Currently Being ModeratedAug 18, 2012 7:31 AM (in response to cauchy)
Turn on Software Monitoring.
Currently Being ModeratedAug 18, 2012 11:36 AM (in response to cauchy)
If you use external amp/effects (pod type virtual amp) you can usually monitor directly through the hardware, software monitoring in Logic is disabled and your hardware has a pass-thru, usually with a level control. The advantage being the signal does not pass through Logic's audio engine so for all practical purposes, there is zero latency. When you run the signal through Logic you will experience some latency depending on how the I/O buffer in Preferences/Audio is set. Some plugins add latency (delay) as well. Most people can word with a I/O buffer setting of 128, the lower the buffer setting the less latency.
The tradeoff? Lower buffer levels cause the computer to work harder. Imagine trying the move the same amount of water using a smaller and smaller bucket, you have to work harder/faster to move the same amount of water.
Currently Being ModeratedAug 18, 2012 1:09 PM (in response to cauchy)
If you're running through Logic's audio engine with a 256 buffer setting you are experiencing latency although it may not be noticeable to you yet. Most experienced vocalists have problems with a 128 buffer and don't feel comfortable until using a 64 buffer setting. This is because they hear their voice in their head (absolute 0 latency) so any delay through the phones is easily perceived.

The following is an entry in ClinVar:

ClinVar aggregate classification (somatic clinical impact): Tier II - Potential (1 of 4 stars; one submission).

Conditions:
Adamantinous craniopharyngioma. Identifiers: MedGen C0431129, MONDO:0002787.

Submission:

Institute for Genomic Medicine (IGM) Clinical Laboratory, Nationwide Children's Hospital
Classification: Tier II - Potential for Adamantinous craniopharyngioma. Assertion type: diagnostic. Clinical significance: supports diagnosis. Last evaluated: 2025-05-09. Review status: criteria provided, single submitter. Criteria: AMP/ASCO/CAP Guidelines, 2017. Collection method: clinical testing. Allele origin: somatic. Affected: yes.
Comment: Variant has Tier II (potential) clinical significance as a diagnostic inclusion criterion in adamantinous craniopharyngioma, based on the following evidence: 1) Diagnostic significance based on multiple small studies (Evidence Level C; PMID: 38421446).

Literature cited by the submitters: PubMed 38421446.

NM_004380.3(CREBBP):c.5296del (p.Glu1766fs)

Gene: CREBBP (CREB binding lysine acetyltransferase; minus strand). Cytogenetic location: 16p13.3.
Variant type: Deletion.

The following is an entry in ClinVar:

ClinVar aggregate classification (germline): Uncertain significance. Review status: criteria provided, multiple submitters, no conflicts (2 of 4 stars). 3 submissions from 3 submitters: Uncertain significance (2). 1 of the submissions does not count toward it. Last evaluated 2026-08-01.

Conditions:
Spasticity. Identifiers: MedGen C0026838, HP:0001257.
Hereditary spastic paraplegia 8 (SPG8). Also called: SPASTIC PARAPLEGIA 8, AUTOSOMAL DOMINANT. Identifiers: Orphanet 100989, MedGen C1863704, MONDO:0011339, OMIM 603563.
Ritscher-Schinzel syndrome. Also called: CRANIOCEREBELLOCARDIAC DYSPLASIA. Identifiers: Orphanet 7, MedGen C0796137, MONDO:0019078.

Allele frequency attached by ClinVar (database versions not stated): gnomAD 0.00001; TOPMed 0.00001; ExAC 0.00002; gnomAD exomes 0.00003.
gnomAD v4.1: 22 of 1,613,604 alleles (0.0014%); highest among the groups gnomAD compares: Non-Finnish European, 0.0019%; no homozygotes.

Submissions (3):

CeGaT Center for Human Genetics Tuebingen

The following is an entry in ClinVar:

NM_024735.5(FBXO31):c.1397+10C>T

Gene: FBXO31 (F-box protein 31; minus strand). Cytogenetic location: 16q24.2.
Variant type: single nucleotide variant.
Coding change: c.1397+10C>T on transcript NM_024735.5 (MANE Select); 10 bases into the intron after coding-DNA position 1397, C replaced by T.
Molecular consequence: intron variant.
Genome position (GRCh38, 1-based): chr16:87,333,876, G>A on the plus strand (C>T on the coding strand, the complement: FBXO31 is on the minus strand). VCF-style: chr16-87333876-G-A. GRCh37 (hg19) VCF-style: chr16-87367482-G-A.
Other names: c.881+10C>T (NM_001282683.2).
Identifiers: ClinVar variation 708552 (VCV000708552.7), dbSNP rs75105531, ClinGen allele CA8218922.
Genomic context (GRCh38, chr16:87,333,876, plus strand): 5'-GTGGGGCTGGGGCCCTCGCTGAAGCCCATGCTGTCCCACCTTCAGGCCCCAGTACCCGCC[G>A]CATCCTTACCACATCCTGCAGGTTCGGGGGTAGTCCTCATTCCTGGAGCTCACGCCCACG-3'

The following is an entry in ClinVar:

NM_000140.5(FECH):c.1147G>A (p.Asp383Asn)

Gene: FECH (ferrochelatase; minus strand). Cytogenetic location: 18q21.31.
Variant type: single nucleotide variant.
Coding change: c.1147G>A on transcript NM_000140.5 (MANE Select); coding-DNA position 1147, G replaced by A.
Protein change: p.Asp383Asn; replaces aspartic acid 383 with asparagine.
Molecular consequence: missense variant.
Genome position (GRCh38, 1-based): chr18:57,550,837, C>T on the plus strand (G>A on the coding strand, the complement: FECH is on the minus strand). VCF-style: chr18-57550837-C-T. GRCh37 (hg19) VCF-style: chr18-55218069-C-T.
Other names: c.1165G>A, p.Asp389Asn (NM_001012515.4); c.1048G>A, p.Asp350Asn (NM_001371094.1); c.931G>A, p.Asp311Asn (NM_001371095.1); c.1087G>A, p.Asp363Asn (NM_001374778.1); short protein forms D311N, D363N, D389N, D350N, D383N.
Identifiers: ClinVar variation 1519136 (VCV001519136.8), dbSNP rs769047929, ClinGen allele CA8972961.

The easiest way to hear latency would be to set your buffer to 512, if you're using a guitar to test you should be able to hear/feel the difference between the time a note is plucked and the time the sound appears, use higher notes 7th - 9th frets on the high b and e strings, make sure the guitar is resting against your chest so you can feel it's vibration.
I learned this stuff over a long period of time, I had a MIDI studio synced to 4, later 8 track reel-to-reel tape machines in the mid 1980's, using Yamaha hardware MIDI sequencers and later computers, think I moved to computer sequencing in 1988. At one point I had PC, Mac, Atari and Amiga computers setup to be compatible with an international distribution company I was doing tracks for. Final product had to be available on all four platforms. Later worked for PBS doing tracks for the science related productions. (thank you Roland analog synths) I've also worked as a performing and studio musician for 40+ years. So yes, I'm a MIDI geezer!